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Published 10/02/2004 email E-MAIL print PRINT

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A Crystalline, Kaleidoscopic Universe - Prada Aoyama, Tokyo by Herzog & de Meuron

by Kwah Meng Ching

In 1999 Prada launched the "Epicentre Store" programme to examine different ways of reinventing the Prada retail experience by commissioning avant-garde architects like Rem Koolhaas and SANNA to design their new shops. The latest addition to the programme was Prada Aoyama in Tokyo designed by the Pritzker Architecture Prize-winning duo, Herzog and de Meuron. The result is an innovative solution whereby shopping becomes a hybrid and diffused experience where consumerism and culture fuse together.

The Building

Sited in a sea of low-rise, homogenised heterogeneity, Herzog and de Meuron placed the shop proper at a corner of the site and it becomes a landmark attraction due to its visibility. Freeing part of the land, they created an intimate plaza which serves as a meeting point and a precious relief in the totally built-up area in the surrounding.

Amidst this beautiful symphony of mass and void spaces, the 6-storey high, 5-sided polyhedral Prada Aoyama with a pointed top stands out like a Krypton crystal that has just landed from outer space. The façade comprises of a diamond-shape grid filled with hundreds of glass panels in 4 different types. There is the usual flat and transparent glass, the etched glass for modesty in the changing rooms, bulging convex glass that seems to project the interior of the shop out onto the street and sucked-in concave glass that seemingly draws the passer-by on the street into the shop itself. Together, these modular elements which form a compact architectural universe that gives an unexpected and multidimensional shopping experience. Not only do they offer unique views inwards to the products on display and outwards to the panoramic views across the city, they also created a surrealistic collage and reflection of one's whereabouts.

The Plaza

Surrounding the free standing glass and steel honeycomb 'crystal' is a boundary wall that folds as it negotiate the corner and unfolds onto the ground, forming the plaza. Defining the edges of the plaza, it terminates at one end with a flight of steps leading to the basement of the shop. On a closer look at the ribbon-like structure, one will have the delightful surprise and pleasure to discover that the wall is faced with living moss in little square blocks, creating a vaguely Aztec pattern.

The Interior

The main entrance pierces the honeycomb structural wall at ground level, extending the piazza outside into the store. The spaces and various elements like the vertical cores and horizontal steel tubes are skilfully placed so that the shoppers do not distinguished between the floors bur rather perceive it as one continuous space. Such design intentions resulted in great technical complexity in terms of fire safety, structure and glazing solutions.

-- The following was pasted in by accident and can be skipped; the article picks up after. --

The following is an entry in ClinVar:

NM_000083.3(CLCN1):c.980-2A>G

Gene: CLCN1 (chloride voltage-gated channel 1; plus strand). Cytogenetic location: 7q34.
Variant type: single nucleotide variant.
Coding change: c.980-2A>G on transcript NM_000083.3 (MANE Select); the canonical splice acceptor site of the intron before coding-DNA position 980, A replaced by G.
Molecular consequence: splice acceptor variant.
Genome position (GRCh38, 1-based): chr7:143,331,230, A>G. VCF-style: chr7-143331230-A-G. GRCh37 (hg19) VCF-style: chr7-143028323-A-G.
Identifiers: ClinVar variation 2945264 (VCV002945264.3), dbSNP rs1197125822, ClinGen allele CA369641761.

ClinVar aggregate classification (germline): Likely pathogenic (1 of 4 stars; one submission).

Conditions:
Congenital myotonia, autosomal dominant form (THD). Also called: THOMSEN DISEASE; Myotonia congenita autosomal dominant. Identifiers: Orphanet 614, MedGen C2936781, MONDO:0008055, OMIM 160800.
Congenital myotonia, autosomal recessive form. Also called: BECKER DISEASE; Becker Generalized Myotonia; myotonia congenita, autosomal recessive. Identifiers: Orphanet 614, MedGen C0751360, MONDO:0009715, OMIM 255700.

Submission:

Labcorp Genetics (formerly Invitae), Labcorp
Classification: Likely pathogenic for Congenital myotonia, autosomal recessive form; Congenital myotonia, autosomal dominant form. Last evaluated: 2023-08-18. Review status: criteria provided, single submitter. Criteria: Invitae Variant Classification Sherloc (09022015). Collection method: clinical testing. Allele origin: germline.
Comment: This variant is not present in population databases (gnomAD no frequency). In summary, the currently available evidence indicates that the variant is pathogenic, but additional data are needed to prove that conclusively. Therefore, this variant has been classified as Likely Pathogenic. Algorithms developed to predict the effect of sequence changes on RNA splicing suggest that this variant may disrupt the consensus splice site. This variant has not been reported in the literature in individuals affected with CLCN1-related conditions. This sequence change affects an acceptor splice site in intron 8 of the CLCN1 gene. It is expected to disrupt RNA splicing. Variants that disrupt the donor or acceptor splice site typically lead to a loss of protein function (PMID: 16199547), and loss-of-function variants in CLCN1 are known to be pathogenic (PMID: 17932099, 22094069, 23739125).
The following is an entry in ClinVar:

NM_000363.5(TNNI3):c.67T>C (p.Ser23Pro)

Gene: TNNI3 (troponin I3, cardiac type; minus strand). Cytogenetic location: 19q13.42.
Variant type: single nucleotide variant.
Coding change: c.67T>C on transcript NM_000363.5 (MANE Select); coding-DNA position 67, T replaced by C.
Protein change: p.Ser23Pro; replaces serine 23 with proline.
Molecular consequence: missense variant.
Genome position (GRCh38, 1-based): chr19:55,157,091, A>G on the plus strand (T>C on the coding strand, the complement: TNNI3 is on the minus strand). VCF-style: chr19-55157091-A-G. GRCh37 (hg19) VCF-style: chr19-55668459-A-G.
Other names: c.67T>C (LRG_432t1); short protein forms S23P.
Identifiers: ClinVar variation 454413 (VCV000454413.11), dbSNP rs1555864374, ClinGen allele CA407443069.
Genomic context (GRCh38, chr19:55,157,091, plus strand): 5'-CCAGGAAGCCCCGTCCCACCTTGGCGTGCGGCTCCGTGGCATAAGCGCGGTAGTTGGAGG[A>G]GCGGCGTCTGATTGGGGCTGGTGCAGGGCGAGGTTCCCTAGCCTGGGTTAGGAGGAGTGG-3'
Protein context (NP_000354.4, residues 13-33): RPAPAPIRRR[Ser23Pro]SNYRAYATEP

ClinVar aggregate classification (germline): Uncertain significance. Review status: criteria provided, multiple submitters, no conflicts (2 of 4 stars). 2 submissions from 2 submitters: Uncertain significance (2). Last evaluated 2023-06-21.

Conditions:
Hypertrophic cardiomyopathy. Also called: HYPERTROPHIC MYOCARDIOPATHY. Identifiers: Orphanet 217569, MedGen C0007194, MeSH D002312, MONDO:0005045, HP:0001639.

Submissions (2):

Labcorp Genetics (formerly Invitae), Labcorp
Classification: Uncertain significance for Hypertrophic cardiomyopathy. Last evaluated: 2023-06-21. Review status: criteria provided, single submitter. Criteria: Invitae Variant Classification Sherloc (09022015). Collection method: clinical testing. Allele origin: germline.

The cream-based hexagonal steel tubes contain either changing rooms or additional display space. Inside the waiting area for the changing room, its clear glass walls can be rendered opaque at the touch of a button. In addition, these structural tubes are like telescopes that frame the different views in the city. With the criss-cross circulation path and the abundant cream-based colour theme, one tends to wonder if one has been in the same floor before as one moves between the different floors.

The ceilings are finished in perforated metal with a series of indented black holes where light fittings are inserted. The display shelving 'grew' out from the vertical shafts and is viscously finished. The most eye-catching item of all will probably be the low, moulded see-through fibreglass tables that are illuminated from within. Some are even filled with fibre-optics that glow like the tentacles of jellyfish. The whole orchestra is completed by the presence of the snorkel-like elements that are used to transport images, sound and light.

When night falls, the building glitters, shines and radiates like a festive beacon of style and fashion in the heterogeneous urban fabric of Tokyo.

The Kaleidoscopic Universe

Prada Aoyama has set new standards. It is an inventive new store that breathes new life in the architectural world of designing for fashion. It sets out to redefine the traditional distinction between glass curtain wall, structure and façade, in the process eliminating the traditional differentiation between architecture, shop window and display. Everything is a display, everything is architecture. In fact, everything is a spectacle. Both the objects of desire and the shoppers are all but part of the enactment of the haute-couture stage set-up. Alternating between transparency and opaqueness, sharpness and blurring, cold sophistication and pseudo organic, this highly textured and tactile architecture has made shopping a comfortable and memorable one.



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